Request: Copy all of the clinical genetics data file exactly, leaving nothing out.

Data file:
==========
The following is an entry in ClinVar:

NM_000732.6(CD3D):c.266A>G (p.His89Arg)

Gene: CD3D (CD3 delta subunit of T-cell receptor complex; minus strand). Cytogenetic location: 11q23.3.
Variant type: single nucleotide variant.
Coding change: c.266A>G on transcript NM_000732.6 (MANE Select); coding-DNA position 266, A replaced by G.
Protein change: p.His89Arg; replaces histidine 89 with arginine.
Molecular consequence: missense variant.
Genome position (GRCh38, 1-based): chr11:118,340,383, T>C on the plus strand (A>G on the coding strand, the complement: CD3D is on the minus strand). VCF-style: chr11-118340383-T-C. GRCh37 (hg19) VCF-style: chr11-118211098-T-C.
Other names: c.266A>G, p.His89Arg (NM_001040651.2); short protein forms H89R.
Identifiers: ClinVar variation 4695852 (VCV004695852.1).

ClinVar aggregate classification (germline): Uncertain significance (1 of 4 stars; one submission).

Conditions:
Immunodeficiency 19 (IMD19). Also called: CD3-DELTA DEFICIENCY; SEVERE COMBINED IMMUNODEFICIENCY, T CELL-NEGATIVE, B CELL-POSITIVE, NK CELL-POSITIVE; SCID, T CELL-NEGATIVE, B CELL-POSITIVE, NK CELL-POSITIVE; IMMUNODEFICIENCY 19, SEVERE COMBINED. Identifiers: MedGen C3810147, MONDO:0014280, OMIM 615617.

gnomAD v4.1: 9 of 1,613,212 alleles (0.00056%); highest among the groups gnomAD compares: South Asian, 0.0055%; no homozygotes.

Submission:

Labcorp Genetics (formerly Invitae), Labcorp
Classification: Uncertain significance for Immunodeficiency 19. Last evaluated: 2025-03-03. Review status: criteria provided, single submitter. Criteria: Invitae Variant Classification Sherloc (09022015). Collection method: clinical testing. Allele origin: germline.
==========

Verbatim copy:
The following is an entry in ClinVar:

NM_000732.6(CD3D):c.266A>G (p.His89Arg)

Gene: CD3D (CD3 delta subunit of T-cell receptor complex; minus strand). Cytogenetic location: 11q23.3.
Variant type: single nucleotide variant.
Coding change: c.266A>G on transcript NM_000732.6 (MANE Select); coding-DNA position 266, A replaced by G.
Protein change: p.His89Arg; replaces histidine 89 with arginine.
Molecular consequence: missense variant.
Genome position (GRCh38, 1-based): chr11:118,340,383, T>C on the plus strand (A>G on the coding strand, the complement: CD3D is on the minus strand). VCF-style: chr11-118340383-T-C. GRCh37 (hg19) VCF-style: chr11-118211098-T-C.
Other names: c.266A>G, p.His89Arg (NM_001040651.2); short protein forms H89R.
Identifiers: ClinVar variation 4695852 (VCV004695852.1).

ClinVar aggregate classification (germline): Uncertain significance (1 of 4 stars; one submission).

Conditions:
Immunodeficiency 19 (IMD19). Also called: CD3-DELTA DEFICIENCY; SEVERE COMBINED IMMUNODEFICIENCY, T CELL-NEGATIVE, B CELL-POSITIVE, NK CELL-POSITIVE; SCID, T CELL-NEGATIVE, B CELL-POSITIVE, NK CELL-POSITIVE; IMMUNODEFICIENCY 19, SEVERE COMBINED. Identifiers: MedGen C3810147, MONDO:0014280, OMIM 615617.

gnomAD v4.1: 9 of 1,613,212 alleles (0.00056%); highest among the groups gnomAD compares: South Asian, 0.0055%; no homozygotes.

Submission:

Labcorp Genetics (formerly Invitae), Labcorp
Classification: Uncertain significance for Immunodeficiency 19. Last evaluated: 2025-03-03. Review status: criteria provided, single submitter. Criteria: Invitae Variant Classification Sherloc (09022015). Collection method: clinical testing. Allele origin: germline.